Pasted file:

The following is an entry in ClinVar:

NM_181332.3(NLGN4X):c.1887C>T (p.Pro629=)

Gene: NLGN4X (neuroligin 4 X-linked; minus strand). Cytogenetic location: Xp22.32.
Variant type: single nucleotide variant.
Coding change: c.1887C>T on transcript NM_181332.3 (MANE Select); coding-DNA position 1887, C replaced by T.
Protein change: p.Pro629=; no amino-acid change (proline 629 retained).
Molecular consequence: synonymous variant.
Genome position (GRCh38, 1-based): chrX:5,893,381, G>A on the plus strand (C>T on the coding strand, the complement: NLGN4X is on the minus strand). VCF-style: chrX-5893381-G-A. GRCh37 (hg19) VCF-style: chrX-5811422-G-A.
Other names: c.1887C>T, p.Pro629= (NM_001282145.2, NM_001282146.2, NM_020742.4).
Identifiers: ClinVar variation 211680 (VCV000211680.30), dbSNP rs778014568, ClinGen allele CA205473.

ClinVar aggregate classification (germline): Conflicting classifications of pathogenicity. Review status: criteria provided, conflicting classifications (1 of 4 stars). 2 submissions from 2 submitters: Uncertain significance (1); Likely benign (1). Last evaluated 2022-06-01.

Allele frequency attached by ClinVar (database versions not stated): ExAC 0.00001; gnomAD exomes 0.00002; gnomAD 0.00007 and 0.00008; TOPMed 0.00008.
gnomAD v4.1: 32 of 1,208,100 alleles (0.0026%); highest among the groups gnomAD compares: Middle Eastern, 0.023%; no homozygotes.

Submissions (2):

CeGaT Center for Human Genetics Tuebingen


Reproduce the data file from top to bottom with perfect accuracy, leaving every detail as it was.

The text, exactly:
The following is an entry in ClinVar:

NM_181332.3(NLGN4X):c.1887C>T (p.Pro629=)

Gene: NLGN4X (neuroligin 4 X-linked; minus strand). Cytogenetic location: Xp22.32.
Variant type: single nucleotide variant.
Coding change: c.1887C>T on transcript NM_181332.3 (MANE Select); coding-DNA position 1887, C replaced by T.
Protein change: p.Pro629=; no amino-acid change (proline 629 retained).
Molecular consequence: synonymous variant.
Genome position (GRCh38, 1-based): chrX:5,893,381, G>A on the plus strand (C>T on the coding strand, the complement: NLGN4X is on the minus strand). VCF-style: chrX-5893381-G-A. GRCh37 (hg19) VCF-style: chrX-5811422-G-A.
Other names: c.1887C>T, p.Pro629= (NM_001282145.2, NM_001282146.2, NM_020742.4).
Identifiers: ClinVar variation 211680 (VCV000211680.30), dbSNP rs778014568, ClinGen allele CA205473.

ClinVar aggregate classification (germline): Conflicting classifications of pathogenicity. Review status: criteria provided, conflicting classifications (1 of 4 stars). 2 submissions from 2 submitters: Uncertain significance (1); Likely benign (1). Last evaluated 2022-06-01.

Allele frequency attached by ClinVar (database versions not stated): ExAC 0.00001; gnomAD exomes 0.00002; gnomAD 0.00007 and 0.00008; TOPMed 0.00008.
gnomAD v4.1: 32 of 1,208,100 alleles (0.0026%); highest among the groups gnomAD compares: Middle Eastern, 0.023%; no homozygotes.

Submissions (2):

CeGaT Center for Human Genetics Tuebingen